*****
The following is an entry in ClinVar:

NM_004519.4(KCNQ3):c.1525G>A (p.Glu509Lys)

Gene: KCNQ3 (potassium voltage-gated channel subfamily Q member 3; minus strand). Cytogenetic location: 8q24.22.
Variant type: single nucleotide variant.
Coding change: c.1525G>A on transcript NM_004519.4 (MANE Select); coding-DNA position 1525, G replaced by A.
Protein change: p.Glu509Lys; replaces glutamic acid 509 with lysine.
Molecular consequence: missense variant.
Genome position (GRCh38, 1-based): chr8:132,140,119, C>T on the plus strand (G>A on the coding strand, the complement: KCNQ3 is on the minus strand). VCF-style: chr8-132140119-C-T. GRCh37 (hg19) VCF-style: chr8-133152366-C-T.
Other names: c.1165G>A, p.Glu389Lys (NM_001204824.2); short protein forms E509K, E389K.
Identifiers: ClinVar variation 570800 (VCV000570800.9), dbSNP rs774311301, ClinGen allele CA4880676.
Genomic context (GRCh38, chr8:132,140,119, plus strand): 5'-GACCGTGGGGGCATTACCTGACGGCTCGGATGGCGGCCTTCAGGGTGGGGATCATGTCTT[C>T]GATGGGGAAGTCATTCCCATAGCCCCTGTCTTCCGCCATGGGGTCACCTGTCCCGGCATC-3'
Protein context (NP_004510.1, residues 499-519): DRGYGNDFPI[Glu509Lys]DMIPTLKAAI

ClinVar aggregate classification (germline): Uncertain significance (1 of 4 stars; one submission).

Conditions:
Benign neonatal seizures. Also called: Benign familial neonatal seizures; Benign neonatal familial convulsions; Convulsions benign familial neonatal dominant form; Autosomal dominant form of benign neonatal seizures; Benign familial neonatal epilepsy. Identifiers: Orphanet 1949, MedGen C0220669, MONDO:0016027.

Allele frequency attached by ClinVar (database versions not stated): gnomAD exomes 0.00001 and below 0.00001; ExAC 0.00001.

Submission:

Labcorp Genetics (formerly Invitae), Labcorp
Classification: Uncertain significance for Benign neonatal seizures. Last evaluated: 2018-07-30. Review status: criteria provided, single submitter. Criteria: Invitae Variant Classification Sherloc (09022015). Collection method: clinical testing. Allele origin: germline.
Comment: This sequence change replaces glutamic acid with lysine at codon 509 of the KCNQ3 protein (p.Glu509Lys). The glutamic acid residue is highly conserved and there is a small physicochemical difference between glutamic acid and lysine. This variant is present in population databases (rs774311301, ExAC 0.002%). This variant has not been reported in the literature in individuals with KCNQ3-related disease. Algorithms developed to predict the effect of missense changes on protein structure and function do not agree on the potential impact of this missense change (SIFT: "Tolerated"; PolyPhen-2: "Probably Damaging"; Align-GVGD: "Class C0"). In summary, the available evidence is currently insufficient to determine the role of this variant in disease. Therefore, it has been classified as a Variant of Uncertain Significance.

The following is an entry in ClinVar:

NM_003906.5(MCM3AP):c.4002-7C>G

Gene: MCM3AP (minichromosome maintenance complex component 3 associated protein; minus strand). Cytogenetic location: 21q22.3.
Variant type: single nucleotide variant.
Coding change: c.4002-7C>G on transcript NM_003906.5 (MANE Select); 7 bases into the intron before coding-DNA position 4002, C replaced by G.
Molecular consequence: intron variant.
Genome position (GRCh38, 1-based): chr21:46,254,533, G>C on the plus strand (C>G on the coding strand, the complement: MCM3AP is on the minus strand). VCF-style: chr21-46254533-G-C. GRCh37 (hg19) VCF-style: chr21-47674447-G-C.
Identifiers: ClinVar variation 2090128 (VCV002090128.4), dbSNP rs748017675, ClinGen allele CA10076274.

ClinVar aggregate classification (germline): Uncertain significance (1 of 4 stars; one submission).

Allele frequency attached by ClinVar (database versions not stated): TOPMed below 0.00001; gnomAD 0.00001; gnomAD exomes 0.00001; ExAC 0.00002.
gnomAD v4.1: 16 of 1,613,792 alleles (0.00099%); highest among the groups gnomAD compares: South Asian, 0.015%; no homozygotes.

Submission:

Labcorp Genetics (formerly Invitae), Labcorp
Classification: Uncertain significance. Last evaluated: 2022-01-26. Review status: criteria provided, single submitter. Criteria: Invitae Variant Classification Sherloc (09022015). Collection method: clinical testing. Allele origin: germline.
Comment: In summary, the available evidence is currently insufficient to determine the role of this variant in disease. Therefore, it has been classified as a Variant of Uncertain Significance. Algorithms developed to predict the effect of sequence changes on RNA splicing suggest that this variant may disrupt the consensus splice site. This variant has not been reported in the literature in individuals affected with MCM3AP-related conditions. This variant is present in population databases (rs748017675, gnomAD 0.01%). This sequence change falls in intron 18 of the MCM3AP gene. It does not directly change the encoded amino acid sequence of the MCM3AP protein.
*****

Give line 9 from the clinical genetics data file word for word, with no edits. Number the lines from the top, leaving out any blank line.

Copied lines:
Other names: c.1165G>A, p.Glu389Lys (NM_001204824.2); short protein forms E509K, E389K.